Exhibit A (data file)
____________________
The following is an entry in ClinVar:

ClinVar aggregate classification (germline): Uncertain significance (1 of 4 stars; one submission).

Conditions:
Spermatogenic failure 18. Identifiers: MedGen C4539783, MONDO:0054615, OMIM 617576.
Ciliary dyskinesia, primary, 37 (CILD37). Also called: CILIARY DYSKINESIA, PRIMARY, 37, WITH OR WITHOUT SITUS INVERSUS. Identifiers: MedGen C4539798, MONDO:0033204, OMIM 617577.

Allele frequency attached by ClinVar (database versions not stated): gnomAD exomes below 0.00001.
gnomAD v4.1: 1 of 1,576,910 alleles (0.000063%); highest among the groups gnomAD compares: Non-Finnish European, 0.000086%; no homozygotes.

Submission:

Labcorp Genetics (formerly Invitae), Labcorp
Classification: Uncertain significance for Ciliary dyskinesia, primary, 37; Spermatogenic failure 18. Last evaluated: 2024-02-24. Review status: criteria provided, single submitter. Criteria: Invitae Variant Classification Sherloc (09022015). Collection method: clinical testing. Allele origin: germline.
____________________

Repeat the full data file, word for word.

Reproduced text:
The following is an entry in ClinVar:

ClinVar aggregate classification (germline): Uncertain significance (1 of 4 stars; one submission).

Conditions:
Spermatogenic failure 18. Identifiers: MedGen C4539783, MONDO:0054615, OMIM 617576.
Ciliary dyskinesia, primary, 37 (CILD37). Also called: CILIARY DYSKINESIA, PRIMARY, 37, WITH OR WITHOUT SITUS INVERSUS. Identifiers: MedGen C4539798, MONDO:0033204, OMIM 617577.

Allele frequency attached by ClinVar (database versions not stated): gnomAD exomes below 0.00001.
gnomAD v4.1: 1 of 1,576,910 alleles (0.000063%); highest among the groups gnomAD compares: Non-Finnish European, 0.000086%; no homozygotes.

Submission:

Labcorp Genetics (formerly Invitae), Labcorp
Classification: Uncertain significance for Ciliary dyskinesia, primary, 37; Spermatogenic failure 18. Last evaluated: 2024-02-24. Review status: criteria provided, single submitter. Criteria: Invitae Variant Classification Sherloc (09022015). Collection method: clinical testing. Allele origin: germline.